The word variance looms large in the retail and hospitality industries (see the hospitality definition), especially in the context of bar inventory. Rightfully so, as a high variance can sink your business. That makes it the key to identifying problems.
When you lower variance percentage, you're eliminating miscounting, over pouring, spillage, and even theft.
How do you lower it? Well, first you have to know it.
So, let's look at exactly what inventory variance is. Then we'll go over how to find variance.
What Is Variance?
The meaning of variance is the difference or discrepancy between two or more numbers or sets of numbers. It's similar to what shrinkage is. When you’re calculating the variance of something, you’re calculating how much one set varies from the other set.
Any time anyone wants to make an informed decision about data sets, variance is needed. It accounts for the natural fluctuation in numbers. Think of height, wages, calories, or any other way we quantify our world. To arrive confidently at decisions involving large amounts of variable data, variation is considered.
What Is Inventory Variance in the Context of Bars and Restaurants?
The definition of variance in the hospitality industry is pretty simple:
It’s the difference between the cost of goods sold and the cost of goods used.
It tells you, either in dollars or in a percentage, how much product you’re paying for and using, but not making money on. That’s how much of your stuff is slipping through the cracks. Knowing your variance helps you reduce the volume of wholesale products or raw materials inventory that you order on a regular basis.
How Can Variance Analysis Help Managers?
Every high-performing bar analyzes and manages their variance. That’s a big part of why they’re high performers.
However, every bar or restaurant on earth can benefit from variance analysis:
- You’ll make more money. This is the obvious one. A high inventory variance means you’re not collecting enough money for the totality of what you’re selling.
- You’ll identify shrinkage problems before they become disastrous. You may have a staff member who plays loose with comp rules. You may have another staff member who is accidentally over pouring. Analyzing variance consistently identifies problems like this. And it gives you the chance to solve them before your bottom line really feels it. This also saves a lot of time when it comes to restaurant bookkeeping and updating your restaurant chart of accounts.
- Your purchase orders will be accurate. Know which types of alcohol have the highest variance. It’s often types of hard liquor because of free pouring. This allows you to factor it in when placing orders. If you can tighten up your vodka variance, for example, maybe you don’t need to order as much next time.
What’s a Favorable Variance for Bars and Restaurants?
Most hospitality businesses run variance of around 20-25%. A favorable variance is anything under 20%.
In a perfect world, your variance is 10% or less. Though that’s pretty hard to achieve.
You may hear talk of “zero-variance” strategies and managers, but don’t be fooled. No bar or restaurants have 0% variance because it's simply impossible.
What Is an Unfavorable Variance for Bars and Restaurants?
An unfavorable variance for a bar or restaurant is anything over 25%. If you’re losing a quarter of your inventory, there are many opportunities for you to lower it.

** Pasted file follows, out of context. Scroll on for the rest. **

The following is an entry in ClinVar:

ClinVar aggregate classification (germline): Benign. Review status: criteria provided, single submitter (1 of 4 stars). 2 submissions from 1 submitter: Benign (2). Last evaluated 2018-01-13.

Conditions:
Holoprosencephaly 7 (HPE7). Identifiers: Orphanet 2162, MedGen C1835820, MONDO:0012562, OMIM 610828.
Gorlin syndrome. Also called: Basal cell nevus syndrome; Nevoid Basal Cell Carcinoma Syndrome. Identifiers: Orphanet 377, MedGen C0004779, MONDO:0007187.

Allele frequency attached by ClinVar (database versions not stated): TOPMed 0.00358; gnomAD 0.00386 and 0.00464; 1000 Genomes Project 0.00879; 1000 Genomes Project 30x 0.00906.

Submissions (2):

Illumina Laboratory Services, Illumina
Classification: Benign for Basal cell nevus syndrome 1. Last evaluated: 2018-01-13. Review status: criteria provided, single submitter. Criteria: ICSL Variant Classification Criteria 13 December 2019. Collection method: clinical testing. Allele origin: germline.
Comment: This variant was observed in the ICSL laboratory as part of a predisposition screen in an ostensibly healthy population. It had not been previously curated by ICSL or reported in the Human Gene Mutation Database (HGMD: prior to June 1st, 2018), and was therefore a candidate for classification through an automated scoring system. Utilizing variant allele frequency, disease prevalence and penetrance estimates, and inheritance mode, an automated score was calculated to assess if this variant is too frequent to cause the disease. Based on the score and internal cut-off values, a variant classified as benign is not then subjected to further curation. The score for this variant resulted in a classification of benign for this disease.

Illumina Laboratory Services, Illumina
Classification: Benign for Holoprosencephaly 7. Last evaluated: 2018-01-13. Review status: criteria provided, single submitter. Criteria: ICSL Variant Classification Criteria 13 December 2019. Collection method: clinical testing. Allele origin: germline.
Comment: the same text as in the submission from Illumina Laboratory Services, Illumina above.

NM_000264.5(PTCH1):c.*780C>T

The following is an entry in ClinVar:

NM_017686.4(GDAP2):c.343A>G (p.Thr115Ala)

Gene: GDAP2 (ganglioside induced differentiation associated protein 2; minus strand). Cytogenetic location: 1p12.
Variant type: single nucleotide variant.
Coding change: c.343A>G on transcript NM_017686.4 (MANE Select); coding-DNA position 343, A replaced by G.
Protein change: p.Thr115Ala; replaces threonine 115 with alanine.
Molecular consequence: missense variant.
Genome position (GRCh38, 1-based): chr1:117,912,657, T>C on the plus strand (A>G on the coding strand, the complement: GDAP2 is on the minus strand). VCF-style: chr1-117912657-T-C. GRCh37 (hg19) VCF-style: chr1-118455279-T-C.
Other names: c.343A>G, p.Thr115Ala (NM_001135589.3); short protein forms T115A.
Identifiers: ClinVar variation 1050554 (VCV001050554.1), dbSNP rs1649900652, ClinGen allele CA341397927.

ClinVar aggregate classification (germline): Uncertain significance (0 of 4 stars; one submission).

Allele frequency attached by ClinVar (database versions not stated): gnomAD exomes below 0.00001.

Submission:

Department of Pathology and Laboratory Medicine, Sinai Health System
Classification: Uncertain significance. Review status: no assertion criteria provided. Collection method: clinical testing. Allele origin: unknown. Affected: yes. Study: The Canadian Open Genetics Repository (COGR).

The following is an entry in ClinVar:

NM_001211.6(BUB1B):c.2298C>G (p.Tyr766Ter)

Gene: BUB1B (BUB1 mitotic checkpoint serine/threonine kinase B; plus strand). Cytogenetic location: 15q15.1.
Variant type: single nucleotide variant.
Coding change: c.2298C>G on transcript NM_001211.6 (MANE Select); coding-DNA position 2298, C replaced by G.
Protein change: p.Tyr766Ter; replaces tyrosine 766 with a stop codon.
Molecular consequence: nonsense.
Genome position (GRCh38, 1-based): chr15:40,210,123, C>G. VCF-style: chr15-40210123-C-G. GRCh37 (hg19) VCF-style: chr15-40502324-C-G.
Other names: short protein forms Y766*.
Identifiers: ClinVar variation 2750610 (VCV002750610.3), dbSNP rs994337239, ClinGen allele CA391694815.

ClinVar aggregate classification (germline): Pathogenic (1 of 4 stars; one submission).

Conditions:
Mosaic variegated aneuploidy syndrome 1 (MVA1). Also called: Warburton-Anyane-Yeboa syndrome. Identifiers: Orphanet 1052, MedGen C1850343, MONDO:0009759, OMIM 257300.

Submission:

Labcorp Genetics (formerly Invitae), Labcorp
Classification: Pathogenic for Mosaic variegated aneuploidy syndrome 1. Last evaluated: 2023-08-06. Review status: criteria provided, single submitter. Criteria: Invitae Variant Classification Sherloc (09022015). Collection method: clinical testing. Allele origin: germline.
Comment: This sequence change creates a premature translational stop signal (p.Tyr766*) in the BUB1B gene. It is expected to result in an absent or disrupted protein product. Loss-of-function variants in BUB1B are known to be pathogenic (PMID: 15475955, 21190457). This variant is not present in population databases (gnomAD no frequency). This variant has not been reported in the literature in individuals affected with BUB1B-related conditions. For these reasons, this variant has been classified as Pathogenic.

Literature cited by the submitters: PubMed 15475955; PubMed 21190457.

How Can Variances Be Corrected?
Here are 3 effective strategies our clients use to lower their variance for alcohol, food, or any other supplies:
1- Have a Standardized Recipe for Every Drink
It’s obviously important to serve consistent drinks to your guests. It also prevents bartenders from over-pouring or giving out unsanctioned comps.
A standardized drink recipe consists of the following:
- The exact quantity of each ingredient
- The glass type and size used to make the drink
- The procedure for preparing the drink
- Any special garnishes or condiments to be used
Recipes should be written up, printed out, and revised at least every 6 months.
2- Take Inventory Regularly
On average, a bar loses around 20-25% of its monthly sales. All due to spilled drinks, overstocking, theft, and other inefficiencies. You don't even want to know what happens when alcohol expires.
Over 40% of bar owners only do inventory once a month because it's so tedious and time-consuming. That's not to mention all the work involved if you have so much inventory that you rely on warehousing, too. A good inventory period is performed at least once a week. Start by making sure that every drink you offer is accounted for in your POS system, including free drinks.
3- Train Staff Properly
The best way to improve your liquor controls and beverage inventory is by properly training your staff.
Here are 5 ways to do it:
1- Make sure every staff member has their own copy of your employee handbook. Then you can easily refer to it for policies and procedures.
2- Ensure that your staff is familiar with the standardized recipes. Print them out and have them available at the bar area for your staff’s convenience.
3- Walk your staff through the bar’s layout and organization.
4- Regularly test your staff’s understanding of health and safety best practices.
5- Offer free in-house training and workshops. Or suggest outside courses for professional certificates, to improve your staff’s skills.
And to tighten up liquor controls, bar owners have a wealth of liquor control tools and methods at their disposal.
Inventory Variance Formula: Variance Calculator and Equation
Percentage variance is the byproduct of consistent and accurate bar inventory management.
How to Find Percent Variance
To calculate the percent variance of an item, you’ll need your cost of goods sold (COGS) and inventory usage in dollars. You'll be able to do this after taking bar inventory and getting your counts. Subtracting the inventory usage from the COGS gives you your variance in dollars.